Anthony Welters, a top campaign bundler for Obama and frequent White House guest, is the executive vice president of UnitedHealth Group, which owns the software company now at the center of the ObamaCare Web-site fiasco.
UnitedHealth Group subsidiary Quality Software Services Inc. (QSSI), which built the data hub for the ObamaCare system, has been named the new general contractor in charge of repairing the glitch-plagued HealthCare.gov.
Welters and his wife, Beatrice, have shoveled piles of cash into Obama’s campaign coffers and apparently reaped the rewards.
Beatrice Welters bundled donations totaling between $200,000 and $500,000 for Obama’s campaign during the 2008 election cycle, according to campaign- finance data compiled by Center for Responsive Politics.
SICK CALL: Obama bundler Anthony Welters’ firm owns the company picked to repair the health Web site.
The couple then became top donors for Obama’s inauguration festivities, kicking in $100,000 out of their own pockets and bundling another $300,000 from friends and business associates, according to the center.
The investments quickly paid off for Beatrice Welters. The Obama administration tapped her in 2009 for the plum job of US ambassador to Trinidad and Tobago, which she held through last November.
The couple have been frequent guests at the White House.
Visitors logs show at least a dozen visits between the two by the end of 2012, the most recent information available.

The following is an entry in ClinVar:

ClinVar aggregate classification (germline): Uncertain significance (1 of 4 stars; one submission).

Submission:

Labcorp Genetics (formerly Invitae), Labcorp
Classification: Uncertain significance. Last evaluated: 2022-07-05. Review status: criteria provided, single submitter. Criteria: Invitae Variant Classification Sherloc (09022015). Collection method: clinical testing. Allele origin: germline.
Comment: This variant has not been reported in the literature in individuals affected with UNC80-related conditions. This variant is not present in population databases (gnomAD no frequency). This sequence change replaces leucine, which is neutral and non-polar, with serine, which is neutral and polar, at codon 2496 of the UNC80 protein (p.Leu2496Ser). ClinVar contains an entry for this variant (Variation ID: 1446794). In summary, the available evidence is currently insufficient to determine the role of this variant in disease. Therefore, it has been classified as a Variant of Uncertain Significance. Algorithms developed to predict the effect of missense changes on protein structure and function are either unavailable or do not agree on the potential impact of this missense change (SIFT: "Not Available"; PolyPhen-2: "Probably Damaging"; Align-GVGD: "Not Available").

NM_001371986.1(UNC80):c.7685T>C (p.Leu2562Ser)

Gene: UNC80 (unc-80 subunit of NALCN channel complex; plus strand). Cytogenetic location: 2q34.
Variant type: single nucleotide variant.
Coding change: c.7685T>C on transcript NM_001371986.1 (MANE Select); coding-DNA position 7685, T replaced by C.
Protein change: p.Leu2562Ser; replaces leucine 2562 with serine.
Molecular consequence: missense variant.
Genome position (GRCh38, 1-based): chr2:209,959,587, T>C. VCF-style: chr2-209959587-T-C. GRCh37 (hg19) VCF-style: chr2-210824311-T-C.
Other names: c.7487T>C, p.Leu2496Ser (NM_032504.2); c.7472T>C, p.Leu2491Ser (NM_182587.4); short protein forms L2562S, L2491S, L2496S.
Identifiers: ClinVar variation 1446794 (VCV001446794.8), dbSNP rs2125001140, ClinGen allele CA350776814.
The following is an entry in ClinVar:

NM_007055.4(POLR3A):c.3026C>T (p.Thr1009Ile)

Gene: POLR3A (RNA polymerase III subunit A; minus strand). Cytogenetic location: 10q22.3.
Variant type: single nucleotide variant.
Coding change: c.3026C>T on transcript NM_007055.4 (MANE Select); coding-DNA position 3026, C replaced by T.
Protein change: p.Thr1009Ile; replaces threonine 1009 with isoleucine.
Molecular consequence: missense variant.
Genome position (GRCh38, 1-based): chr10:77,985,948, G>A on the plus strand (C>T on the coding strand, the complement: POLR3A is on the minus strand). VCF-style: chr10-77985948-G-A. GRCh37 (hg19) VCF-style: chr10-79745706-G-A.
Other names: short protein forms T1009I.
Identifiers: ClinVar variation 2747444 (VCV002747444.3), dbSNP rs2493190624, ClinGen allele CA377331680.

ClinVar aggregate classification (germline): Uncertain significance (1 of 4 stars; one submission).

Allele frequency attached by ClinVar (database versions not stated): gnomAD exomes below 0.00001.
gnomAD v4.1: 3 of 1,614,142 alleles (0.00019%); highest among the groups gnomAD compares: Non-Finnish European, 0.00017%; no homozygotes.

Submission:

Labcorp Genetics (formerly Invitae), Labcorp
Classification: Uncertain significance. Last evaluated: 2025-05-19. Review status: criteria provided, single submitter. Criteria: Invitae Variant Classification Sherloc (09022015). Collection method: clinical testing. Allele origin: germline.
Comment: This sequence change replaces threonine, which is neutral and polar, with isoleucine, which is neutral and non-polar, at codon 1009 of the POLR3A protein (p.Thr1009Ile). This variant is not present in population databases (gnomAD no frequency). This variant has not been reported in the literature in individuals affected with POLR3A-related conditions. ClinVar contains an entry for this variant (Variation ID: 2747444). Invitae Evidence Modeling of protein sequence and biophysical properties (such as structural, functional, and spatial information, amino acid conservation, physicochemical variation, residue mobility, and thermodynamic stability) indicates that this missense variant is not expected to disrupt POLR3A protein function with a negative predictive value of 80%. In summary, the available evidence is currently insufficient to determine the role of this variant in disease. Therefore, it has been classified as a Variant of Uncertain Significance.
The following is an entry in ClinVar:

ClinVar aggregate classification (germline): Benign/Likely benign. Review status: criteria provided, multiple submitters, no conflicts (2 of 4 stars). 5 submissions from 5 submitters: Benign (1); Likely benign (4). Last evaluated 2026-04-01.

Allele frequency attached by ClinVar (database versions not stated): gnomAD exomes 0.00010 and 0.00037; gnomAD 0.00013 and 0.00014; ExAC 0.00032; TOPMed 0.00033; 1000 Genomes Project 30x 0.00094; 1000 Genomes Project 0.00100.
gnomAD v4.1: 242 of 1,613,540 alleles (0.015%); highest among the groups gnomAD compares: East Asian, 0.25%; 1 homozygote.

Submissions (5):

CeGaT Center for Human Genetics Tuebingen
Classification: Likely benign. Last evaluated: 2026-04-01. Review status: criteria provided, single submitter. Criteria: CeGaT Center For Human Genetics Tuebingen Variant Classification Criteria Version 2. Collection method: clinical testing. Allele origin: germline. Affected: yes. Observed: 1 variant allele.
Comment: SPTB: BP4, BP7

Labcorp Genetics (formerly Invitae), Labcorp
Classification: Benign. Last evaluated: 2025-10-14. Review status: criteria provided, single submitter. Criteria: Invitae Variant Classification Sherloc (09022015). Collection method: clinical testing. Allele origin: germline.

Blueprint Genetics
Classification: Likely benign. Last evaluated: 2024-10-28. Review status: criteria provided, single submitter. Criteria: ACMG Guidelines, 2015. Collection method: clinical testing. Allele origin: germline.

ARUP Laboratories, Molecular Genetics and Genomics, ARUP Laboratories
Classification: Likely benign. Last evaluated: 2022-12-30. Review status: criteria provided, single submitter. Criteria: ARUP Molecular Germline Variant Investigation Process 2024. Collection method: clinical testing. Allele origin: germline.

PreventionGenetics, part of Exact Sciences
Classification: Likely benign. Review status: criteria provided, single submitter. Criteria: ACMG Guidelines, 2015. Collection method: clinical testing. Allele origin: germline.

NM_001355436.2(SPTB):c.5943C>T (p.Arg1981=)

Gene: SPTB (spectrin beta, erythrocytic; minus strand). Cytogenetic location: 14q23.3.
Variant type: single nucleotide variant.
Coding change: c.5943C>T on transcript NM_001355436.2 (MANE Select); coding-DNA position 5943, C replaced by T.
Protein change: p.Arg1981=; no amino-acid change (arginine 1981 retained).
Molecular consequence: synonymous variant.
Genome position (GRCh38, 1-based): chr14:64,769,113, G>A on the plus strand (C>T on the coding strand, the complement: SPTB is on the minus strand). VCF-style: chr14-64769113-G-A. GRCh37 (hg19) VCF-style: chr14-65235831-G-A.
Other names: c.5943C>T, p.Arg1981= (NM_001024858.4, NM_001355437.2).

The entire Welters family has gotten into the donation game.
The Welters, along with their sons, Andrew and Bryant, have contributed more than $258,000 to mostly Democratic candidates and committees since 2007.
What’s more, UnitedHealth Group is one of the largest health-insurance companies in the country and spent millions lobbying for ObamaCare.
The insurance giant’s purchase of QSSI in 2012 raised eyebrows on Capitol Hill, but the tech firm nevertheless kept the job of building the data hub for the ObamaCare Web site where consumers buy the new mandatory health- insurance plans.
QSSI has been paid an estimated $150 million so far, but officials couldn’t say how much more the company might collect on the repair contract.
By all accounts, the data hub has run smoothly while many other components of the Web site have failed.
Meanwhile, tempers flared among Obama’s Democratic allies over the disastrous rollout of the president’s signature initiative.
“I’m extraordinarily frustrated,” said Sen. Jeff Merkley (D-Ore.) after top Obama-administration officials gave Senate Democrats a private briefing on the state of the Web-site repairs.
He said they were losing confidence the site could be quickly fixed.
“I don’t think there’s confidence by anyone in the room. This is more of a show-me moment,” said Merkley.
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S.A. Miller writes for the New York Post.